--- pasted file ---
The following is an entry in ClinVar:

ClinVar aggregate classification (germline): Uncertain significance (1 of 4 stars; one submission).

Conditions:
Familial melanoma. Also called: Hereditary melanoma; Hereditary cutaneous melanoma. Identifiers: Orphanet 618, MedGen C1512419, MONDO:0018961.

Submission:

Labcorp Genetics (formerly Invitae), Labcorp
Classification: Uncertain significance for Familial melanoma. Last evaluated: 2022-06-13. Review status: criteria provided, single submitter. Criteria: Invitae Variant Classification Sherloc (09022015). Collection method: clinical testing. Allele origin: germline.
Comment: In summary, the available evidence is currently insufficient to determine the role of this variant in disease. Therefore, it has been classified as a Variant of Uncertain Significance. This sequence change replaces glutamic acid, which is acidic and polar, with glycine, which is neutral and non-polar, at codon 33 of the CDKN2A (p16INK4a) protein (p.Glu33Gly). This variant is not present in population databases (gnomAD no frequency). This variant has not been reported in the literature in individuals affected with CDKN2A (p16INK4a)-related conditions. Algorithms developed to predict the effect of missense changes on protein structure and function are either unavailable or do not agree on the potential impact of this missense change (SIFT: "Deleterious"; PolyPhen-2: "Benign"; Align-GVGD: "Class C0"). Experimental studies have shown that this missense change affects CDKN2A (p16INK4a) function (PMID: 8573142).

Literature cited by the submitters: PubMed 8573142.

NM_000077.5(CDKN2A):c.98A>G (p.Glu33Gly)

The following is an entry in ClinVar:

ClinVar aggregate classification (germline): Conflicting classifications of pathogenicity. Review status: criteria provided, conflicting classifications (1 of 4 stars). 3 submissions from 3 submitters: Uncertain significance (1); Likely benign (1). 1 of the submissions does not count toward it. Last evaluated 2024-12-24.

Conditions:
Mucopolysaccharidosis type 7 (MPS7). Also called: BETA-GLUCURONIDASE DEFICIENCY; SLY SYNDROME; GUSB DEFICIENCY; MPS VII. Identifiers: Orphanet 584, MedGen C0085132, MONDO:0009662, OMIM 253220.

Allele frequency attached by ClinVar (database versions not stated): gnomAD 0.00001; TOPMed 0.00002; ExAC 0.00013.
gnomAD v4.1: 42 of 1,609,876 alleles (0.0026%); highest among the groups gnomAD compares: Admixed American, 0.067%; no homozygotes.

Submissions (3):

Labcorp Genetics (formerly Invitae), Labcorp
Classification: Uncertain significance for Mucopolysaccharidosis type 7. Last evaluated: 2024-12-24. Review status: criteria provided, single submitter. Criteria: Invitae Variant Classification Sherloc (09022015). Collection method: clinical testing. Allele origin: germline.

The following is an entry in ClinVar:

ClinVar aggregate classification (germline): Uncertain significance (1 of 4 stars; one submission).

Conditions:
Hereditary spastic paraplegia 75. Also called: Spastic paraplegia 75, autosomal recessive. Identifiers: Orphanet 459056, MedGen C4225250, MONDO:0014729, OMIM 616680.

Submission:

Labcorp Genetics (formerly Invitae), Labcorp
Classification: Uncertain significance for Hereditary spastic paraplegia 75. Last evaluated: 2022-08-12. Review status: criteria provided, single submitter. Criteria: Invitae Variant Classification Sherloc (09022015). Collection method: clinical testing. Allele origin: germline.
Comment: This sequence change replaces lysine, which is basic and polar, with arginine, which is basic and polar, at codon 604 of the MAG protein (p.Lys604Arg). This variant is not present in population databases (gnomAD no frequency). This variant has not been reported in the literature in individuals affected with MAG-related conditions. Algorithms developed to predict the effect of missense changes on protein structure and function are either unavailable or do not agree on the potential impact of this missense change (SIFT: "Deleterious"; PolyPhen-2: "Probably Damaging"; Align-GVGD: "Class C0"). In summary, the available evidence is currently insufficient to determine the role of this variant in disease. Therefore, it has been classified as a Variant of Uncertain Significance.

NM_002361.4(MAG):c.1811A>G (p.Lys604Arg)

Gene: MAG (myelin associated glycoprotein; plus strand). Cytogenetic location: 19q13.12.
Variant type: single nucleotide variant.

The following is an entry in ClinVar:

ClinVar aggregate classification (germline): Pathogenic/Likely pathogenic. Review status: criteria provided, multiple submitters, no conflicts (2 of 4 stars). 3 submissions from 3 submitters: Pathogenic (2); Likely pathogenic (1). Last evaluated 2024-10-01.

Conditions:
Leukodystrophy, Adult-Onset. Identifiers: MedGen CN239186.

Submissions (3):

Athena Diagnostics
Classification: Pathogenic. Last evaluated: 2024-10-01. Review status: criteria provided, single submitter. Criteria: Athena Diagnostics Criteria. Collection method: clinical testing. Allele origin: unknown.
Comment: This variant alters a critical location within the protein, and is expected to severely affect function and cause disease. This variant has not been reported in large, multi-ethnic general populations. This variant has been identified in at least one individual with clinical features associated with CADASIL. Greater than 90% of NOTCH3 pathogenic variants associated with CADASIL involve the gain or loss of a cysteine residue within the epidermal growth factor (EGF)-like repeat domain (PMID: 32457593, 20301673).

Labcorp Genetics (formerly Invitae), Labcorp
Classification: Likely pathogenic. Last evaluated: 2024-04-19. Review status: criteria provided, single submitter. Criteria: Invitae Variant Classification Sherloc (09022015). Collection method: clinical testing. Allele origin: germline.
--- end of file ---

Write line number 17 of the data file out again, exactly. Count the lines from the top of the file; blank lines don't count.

Submissions (3):